The acting isn't great, but it isn't horrible. I think that the acting appears much better than it might have been because of the script. As mentioned, there are a few cheesy one-liners (like when Ray and Emma parachute into AT&T park, home of the San Francisco Giants and upon landing, Ray says "It's been awhile since I've gotten you to second base"). Cheesy for sure when you are worried about your daughter potentially being dead, but, as mentioned, there weren't a lot of these. As mentioned, the cinematography was very good. Sure there were a few noticeable green screen shots, but, other than that, the visuals were great. The sound mixing and sound editing was excellent as well. Again, was it Mad Max: Fury Road excellent? No, but no movie was able to compare to that movie in this category this year.

Overall, this was one of the better disaster movies in recent years. Not being based on a true story like The Impossible or Titanic (even though the Jake/Rose story was fictional) helped. While many of us agree that there will eventually be a major earthquake in California, it is our hope that it will not be this grave and will not happen anytime soon. San Andreas is a great popcorn flick. You are able to sit back and rest your feet while also resting your mind. This movie doesn't require you to think at all and sometimes that's all your looking for when you head out to the movies. I was surprised by how much I enjoyed this film.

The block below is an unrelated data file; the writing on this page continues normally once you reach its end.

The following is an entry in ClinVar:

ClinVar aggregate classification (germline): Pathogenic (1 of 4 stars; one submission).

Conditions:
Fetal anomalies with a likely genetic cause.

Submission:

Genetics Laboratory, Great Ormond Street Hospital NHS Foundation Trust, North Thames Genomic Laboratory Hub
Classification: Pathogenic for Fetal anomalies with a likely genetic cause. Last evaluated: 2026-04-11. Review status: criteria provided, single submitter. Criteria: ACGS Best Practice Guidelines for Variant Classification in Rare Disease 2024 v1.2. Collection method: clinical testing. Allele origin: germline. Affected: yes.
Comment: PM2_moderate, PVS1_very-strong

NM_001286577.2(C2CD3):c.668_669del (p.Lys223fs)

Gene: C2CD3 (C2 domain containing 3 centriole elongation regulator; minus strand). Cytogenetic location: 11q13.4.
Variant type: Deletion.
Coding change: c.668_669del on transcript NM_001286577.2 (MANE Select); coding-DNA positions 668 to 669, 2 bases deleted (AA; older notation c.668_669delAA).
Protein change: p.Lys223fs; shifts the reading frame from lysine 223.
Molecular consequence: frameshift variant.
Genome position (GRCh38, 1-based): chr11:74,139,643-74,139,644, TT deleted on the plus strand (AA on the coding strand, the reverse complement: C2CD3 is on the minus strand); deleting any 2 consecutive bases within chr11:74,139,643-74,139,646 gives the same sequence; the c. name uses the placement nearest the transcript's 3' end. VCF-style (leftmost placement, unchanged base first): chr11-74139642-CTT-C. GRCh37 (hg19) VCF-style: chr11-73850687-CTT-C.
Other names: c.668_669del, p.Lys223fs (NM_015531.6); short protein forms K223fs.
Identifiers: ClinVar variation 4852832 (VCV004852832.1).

Plot 7.5/10
Character Development 7/10
Character Chemistry 7.5/10
Acting 7.5/10
Screenplay 7.5/10
Directing  8/10
Cinematography 9/10
Sound 9/10
Hook and Reel 9.5/10
Universal Relevance 8/10 (a 9.6 earthquake seems a little extreme...I certainly hope I am correct on this)